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Olympic Climbing Competition Promises to Surprise

Five factors that may mean these Games won't go according to script

Photo by: Daniel Gajda of Kyra Condie

With Climbing’s Olympic debut around the corner, many questions will find their answers. The greatest of these surrounds the podium. Will this become the long-predicted coronation of Adam Ondra and Janja Garnbret? Could the Games be so easy to predict?

Chae-hyun Seo – Photo by Daniel Gajda

The unique nature of the Olympics separates it from other competitions. The Games have become the most prestigious showcase of sport, making new events’ Olympic debuts significant. Its infrequency raises the stakes, as many athletes might only qualify for a single Games in their career. Add along the mainstream Olympic reach, and the power of the platform becomes obvious. This event can change lives. From a sporting perspective, no greater stage exists.

The Olympic Games have a history of unsuspected results due to the pressure of the competition. Despite all predictions, the power of the stage can change any athlete’s headspace. Here are five reasons why Sport Climbing’s debut at the Olympics might not go the way everyone thinks.

Debut year means pressure is next level 

Olympic pressure has a notorious history for shifting the odds. Take into account the additional history-making potential of a sport’s debut performance, and even the most hardened athletes begin to have trouble keeping their heads clear. Upsets have become characteristic of Olympic history. For Canadians, a familiar example comes from Triathlon’s debut at the 2000 Sydney Games. The then-unknown Canadian Simon Whitfield upset the presumptive favourite Simon Lessig from Great Britain. For a more recent example, a person needs to look no further than the current Games where the expected gold medallist Naomi Osaka lost out in her third match. She left the tournament empty-handed.

Akiyo Noguchi – Photo by Daniel Gajda

Combined format is still new 

Even though the Combined format has taken place in a few World Championships, few athletes have experience with the discipline. Not many of the top competitors trained for the format until recently. This results from the untranslatability of Speed between the other disciplines. As such, it has not become clear who will excel at the Combined format. In a similar sense, few can predict the best strategies for an unprecedented event. Is it better to balance all three disciplines, or to play as much to one’s strengths as possible? Sean McColl has his game plan, but what route will others take in their quest for gold?

The Weather

Summer in Japan is hot, humid and sticky. This makes conditions poor and potentially changeable depending on the running order. Will that order have an effect on who makes it through to Finals? What if conditions change as the competition goes on? The humidity and heat will also present a challenge to competitors in maintaining their skin through the two gruelling rounds. The eventual victor might be the climber with the toughest skin. Another factor comes from each athlete’s ability to acclimate to heat. Will those use to climbing in hotter climates have an advantage? Ondra famously dislikes climbing in the heat, will the Czech favourite adjust?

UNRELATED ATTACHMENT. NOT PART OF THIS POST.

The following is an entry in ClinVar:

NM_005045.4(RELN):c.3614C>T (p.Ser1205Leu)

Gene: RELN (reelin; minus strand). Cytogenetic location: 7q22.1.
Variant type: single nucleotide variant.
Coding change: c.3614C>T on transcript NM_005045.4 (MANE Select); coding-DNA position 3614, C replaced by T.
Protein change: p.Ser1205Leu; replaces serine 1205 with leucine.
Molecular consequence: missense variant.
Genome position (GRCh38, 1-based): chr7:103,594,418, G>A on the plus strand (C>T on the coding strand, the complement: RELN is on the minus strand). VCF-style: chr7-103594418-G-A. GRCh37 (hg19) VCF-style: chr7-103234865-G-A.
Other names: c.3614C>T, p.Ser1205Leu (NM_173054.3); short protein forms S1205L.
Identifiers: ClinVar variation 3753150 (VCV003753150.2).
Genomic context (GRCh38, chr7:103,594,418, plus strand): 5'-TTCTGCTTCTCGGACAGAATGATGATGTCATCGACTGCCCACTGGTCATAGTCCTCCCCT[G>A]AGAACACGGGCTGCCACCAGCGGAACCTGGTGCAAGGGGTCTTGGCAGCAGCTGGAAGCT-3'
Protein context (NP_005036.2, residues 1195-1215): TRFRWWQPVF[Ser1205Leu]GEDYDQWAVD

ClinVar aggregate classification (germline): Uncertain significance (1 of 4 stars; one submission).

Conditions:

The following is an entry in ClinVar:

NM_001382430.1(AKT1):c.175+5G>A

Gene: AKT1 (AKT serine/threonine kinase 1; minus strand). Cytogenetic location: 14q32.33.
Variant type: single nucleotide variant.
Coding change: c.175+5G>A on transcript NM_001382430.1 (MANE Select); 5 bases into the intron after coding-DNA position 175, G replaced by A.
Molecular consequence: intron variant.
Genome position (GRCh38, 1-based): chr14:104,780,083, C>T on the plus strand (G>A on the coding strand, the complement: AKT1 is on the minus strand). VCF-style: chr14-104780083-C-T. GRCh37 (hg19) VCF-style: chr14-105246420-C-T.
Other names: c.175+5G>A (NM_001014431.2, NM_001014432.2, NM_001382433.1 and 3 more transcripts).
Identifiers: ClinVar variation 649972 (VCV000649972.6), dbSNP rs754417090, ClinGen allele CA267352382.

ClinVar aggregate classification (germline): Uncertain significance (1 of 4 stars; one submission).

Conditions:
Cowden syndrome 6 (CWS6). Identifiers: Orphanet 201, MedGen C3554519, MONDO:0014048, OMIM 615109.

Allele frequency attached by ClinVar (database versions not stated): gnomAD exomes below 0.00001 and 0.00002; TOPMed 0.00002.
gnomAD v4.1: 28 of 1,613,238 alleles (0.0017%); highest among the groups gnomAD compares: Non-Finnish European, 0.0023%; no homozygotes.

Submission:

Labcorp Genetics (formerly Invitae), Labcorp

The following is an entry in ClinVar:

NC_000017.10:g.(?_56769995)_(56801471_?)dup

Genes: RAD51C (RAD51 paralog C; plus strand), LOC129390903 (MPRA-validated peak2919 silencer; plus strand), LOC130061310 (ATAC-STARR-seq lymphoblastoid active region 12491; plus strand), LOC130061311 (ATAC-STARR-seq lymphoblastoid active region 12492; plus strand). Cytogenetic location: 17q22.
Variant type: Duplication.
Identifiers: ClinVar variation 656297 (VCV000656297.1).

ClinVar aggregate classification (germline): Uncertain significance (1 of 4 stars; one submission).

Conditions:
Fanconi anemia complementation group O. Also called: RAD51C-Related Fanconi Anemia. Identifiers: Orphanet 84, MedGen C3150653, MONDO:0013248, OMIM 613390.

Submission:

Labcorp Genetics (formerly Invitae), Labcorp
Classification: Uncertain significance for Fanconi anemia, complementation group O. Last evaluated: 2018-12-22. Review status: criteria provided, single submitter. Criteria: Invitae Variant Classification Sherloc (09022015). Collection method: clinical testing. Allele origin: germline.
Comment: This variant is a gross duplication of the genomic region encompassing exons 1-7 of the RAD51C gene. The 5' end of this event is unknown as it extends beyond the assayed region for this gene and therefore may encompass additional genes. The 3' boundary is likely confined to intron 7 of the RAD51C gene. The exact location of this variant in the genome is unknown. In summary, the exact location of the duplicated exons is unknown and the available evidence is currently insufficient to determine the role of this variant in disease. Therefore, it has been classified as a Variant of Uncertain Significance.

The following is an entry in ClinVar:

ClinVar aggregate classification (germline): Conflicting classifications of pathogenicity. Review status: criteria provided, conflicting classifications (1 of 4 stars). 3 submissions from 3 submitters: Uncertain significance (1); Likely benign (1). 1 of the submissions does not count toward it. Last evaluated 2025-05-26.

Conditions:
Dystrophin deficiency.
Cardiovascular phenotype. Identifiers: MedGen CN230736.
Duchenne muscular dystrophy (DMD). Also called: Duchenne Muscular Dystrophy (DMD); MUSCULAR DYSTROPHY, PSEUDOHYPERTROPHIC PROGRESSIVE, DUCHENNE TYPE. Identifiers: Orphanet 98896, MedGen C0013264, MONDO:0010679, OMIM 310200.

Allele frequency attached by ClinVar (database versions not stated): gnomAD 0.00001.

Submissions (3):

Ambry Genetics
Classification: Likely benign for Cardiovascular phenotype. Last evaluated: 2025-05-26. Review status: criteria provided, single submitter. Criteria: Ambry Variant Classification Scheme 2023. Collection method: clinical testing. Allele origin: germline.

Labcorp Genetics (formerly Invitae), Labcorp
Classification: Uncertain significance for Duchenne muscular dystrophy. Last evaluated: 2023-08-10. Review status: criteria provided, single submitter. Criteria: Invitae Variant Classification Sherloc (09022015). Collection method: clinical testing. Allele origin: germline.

Injuries and Overtraining

In order to compete at peak performance, athletes must arrive at the Games rested and healthy. Although this may seem obvious, arriving healthy and in good form each offers their own sets of challenges. All the climbers at these Games are seasoned competitors who know how to peak for big events. The allure of Olympic gold has a funny way of driving high-performance athletes to become more driven. This can result in progress or injury. We saw a number of competitors pull out of World Cups earlier this year due to injury. Jessica Pilz and Miho Nonaka each sustained legitimate injuries that they may recover from in time for the Games. Still, the time away from a perfect training cycle will have an effect. Even in these last weeks, it has become unclear who will make it to Tokyo healthy and who will climb through injury.

Laura Rogora – Photo by Lena Drapella

COVID Closures and layoffs

COVID delayed and disrupted not only these Games, but the careful build up that many of the competitors had planned. To that effect, some competitors have had to go without consistent access to climbing gyms, strength training facilities, physios, and more.

Add into the mix the extended break from high-level competitions that nearly all the competitors endured, and you have a recipe for surprise results.

It was speculated in the New York Times, that some mental health challenges the gymnastic superstar Simon Biles has dealt with owes partly to the lack of competition. “Almost no athlete does that, go for a year with no competition. There is no replacement, when all eyes are on you, and you need to be able to perform when the time is right.”  Without the fire of competition to hone their edge, even the greatest will find they lack the sharpness they have become accustomed to.

At the Salt Lake City World Cups this year, more than a few competitors said they felt rusty. Some felt as though they made mistakes because of their absence from competition. With only a few World Cups since the onset of the pandemic, many without much Olympic-competitor participation, the speed each athlete finds their rhythm and returns to that crucial competition mindset will become important.

Tomoa Narasaki – Photo by Daniel Gajda
Lead photo: Daniel Gajda of Kyra Condie